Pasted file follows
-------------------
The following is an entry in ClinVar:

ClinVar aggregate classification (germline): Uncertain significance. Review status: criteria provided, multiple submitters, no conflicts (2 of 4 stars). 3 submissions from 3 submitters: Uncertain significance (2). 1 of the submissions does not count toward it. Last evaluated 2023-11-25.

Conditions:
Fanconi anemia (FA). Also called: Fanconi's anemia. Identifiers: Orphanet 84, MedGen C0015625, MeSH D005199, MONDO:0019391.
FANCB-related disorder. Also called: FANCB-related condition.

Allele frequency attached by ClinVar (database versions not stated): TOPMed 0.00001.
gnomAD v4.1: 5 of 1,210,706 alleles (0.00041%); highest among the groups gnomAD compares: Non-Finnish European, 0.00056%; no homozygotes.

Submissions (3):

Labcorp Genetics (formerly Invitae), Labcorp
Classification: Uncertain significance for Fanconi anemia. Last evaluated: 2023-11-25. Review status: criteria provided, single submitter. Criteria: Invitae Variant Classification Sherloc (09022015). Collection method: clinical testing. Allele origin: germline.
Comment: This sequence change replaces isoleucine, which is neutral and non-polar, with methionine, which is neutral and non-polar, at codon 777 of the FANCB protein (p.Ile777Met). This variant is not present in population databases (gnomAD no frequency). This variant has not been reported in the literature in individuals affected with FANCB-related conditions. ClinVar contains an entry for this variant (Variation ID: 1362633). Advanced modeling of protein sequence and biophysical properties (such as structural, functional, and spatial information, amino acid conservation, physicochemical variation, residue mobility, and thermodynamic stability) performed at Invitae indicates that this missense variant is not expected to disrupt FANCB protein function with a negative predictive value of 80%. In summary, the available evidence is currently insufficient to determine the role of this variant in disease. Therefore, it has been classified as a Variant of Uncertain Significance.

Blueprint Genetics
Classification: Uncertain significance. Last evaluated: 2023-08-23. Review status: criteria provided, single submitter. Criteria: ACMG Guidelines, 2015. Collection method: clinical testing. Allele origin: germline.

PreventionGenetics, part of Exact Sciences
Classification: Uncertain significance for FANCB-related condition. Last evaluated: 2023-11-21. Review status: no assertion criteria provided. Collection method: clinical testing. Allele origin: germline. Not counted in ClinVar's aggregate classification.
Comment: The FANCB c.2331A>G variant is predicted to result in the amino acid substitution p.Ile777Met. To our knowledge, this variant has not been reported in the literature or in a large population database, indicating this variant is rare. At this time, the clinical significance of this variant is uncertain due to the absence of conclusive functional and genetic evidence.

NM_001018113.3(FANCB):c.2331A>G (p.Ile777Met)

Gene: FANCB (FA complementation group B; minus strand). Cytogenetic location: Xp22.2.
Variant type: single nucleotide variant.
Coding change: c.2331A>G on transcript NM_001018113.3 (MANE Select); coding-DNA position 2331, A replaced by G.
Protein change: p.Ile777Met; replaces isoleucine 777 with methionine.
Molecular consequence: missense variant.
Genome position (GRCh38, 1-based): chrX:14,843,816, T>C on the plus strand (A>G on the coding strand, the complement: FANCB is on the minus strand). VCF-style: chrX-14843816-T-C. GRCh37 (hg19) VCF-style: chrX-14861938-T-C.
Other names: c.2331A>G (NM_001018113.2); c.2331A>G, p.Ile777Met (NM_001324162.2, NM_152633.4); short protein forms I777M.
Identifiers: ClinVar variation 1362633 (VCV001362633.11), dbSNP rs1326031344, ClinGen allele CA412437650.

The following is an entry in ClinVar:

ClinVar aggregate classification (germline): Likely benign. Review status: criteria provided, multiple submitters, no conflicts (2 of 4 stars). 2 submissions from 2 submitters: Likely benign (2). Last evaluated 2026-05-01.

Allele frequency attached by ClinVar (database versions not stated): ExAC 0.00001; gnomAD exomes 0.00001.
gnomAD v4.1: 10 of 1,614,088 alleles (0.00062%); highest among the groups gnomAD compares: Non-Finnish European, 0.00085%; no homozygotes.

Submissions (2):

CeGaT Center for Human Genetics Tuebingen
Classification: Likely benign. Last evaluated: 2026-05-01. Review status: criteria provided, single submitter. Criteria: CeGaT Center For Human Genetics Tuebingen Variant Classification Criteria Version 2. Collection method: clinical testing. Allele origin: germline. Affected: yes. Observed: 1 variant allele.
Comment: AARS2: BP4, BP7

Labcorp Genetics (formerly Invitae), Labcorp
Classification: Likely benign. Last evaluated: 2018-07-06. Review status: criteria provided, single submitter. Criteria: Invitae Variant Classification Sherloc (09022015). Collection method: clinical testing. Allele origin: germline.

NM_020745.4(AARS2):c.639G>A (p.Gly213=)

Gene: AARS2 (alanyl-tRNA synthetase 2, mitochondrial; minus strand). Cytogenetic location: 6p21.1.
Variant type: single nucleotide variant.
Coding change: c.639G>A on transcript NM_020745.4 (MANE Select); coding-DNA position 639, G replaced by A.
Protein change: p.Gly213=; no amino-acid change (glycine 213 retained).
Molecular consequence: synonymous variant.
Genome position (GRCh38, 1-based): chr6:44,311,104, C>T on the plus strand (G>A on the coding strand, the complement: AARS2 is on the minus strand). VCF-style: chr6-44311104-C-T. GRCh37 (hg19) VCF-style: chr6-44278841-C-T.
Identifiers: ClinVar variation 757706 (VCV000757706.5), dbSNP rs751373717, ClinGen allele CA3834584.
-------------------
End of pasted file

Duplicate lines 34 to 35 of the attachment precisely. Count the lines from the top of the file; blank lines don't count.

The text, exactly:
Labcorp Genetics (formerly Invitae), Labcorp
Classification: Likely benign. Last evaluated: 2018-07-06. Review status: criteria provided, single submitter. Criteria: Invitae Variant Classification Sherloc (09022015). Collection method: clinical testing. Allele origin: germline.